Dell Precision M6800

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  • Intel Core i7-4800MQ (2.70GHz up to 3.7GHz) (4 cores, 8 threads)
  • 16GB (4 x 4GB) 1,600MHz DDR3
  • NVIDIA Quadro K3100M (4GB GDDR5)
  • 17.3” UltraSharp HD (1,920 x 1,080) Wide View Anti-Glare LED-backlit
  • 750GB 2.5inch SATA (7,200RPM) Hard Drive + Slot load DVD+/-RW
  • Full size keyboard with number pad
  • Multi-touch touchpad with three buttons Track stick with three buttons
  • 9-cell (97Wh) Lithium Ion battery with ExpressCharge
  • Dell Wireless 1550 2X2 802.11ac + Bluetooth 4.0 Optional mobile broadband mini card
  • 4 x USB 3.0. 1 x eSATA / USB 2.0. RJ45 Gigabit Ethernet. –
  • 9-in-1 media card reader.54mm ExpressCard slot.
  • HDMI, VGA, DisplayPort
  • 40 x 417 x 271mm
  • Starting at 3.57kg + 1.03kg
  • Microsoft Windows 7 Professional 64-bit
  • Standard 3-year Next Business Day On Site Service
  • £1,659

From the outside the 17-inch M6800 looks just like a bigger version of the M4800. And in many ways it is. It features the same trademark Dell styling, solid chassis and easy maintenance of its 15-inch sibling. The big difference is what’s inside.

The M6800 places a big emphasis on high-performance graphics and only has options for mid-range or high-end GPUs. Our machine’s Quadro K3100M should be perfect for power CAD users, but you can take this all the way up to the K5100M should you so desire.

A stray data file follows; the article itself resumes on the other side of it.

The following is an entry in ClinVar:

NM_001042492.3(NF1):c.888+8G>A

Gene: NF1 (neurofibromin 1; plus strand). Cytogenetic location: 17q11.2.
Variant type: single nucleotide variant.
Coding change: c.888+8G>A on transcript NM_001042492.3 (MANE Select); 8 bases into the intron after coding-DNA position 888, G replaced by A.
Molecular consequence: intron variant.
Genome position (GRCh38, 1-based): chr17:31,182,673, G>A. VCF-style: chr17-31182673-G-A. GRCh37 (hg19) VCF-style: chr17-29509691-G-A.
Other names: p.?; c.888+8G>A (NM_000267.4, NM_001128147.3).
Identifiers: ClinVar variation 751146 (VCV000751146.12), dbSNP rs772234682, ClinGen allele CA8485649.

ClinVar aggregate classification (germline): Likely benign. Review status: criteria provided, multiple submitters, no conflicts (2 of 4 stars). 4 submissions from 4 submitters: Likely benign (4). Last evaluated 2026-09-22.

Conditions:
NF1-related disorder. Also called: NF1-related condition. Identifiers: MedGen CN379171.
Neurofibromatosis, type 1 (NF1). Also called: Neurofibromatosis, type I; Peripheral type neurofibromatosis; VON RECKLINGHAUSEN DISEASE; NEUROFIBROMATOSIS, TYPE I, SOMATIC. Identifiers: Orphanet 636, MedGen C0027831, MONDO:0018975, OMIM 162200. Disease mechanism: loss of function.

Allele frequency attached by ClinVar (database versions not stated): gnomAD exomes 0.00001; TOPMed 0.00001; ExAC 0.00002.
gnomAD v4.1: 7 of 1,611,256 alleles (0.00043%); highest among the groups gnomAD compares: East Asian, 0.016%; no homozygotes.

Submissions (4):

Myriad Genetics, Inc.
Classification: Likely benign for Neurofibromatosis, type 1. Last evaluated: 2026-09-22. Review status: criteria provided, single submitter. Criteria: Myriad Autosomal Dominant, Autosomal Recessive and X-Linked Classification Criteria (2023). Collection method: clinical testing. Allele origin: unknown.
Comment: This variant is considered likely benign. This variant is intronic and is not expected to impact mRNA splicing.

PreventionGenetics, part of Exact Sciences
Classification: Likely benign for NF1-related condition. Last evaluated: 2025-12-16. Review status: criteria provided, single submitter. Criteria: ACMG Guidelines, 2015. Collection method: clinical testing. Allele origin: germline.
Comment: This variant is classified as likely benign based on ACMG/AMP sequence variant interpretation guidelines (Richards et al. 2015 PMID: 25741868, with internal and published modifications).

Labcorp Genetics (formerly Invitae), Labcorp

The 4GB GPU is partnered with an Intel Core i7-4800MQ CPU and 16GB of RAM, which comes in 4 x 4GB DIMMs. Unfortunately, this means there’s no room to upgrade to the maximum 32GB without swapping out memory.

It’s criminal for a machine of this class to be kitted out with such prosaic storage but the 750GB Hard Drive is crying out for an SSD to take the strain in day to day operations.

And it’s not as if the M6800 can’t handle it. With support for one solid state Mini-Card and three 2.5-inch drives (one in the optical bay caddy), there are plenty of options. Drives can be configured in RAID 0, 1 & 5, which is relatively unique.

The 17.3-inch UltraSharp HD display is impressive, boasting crisp lines and well-balanced colours. Unfortunately, there’s no upgrade to QHD+, which is a shame as the M6800 is more equipped than most in terms of GPU to throw around ultra hi-res models without unduly impacting performance.

It’s clear our test machine needs some tweaks to get the most out of the M6800, but it certainly has the foundations for a solid, enterprise-class desktop replacement.



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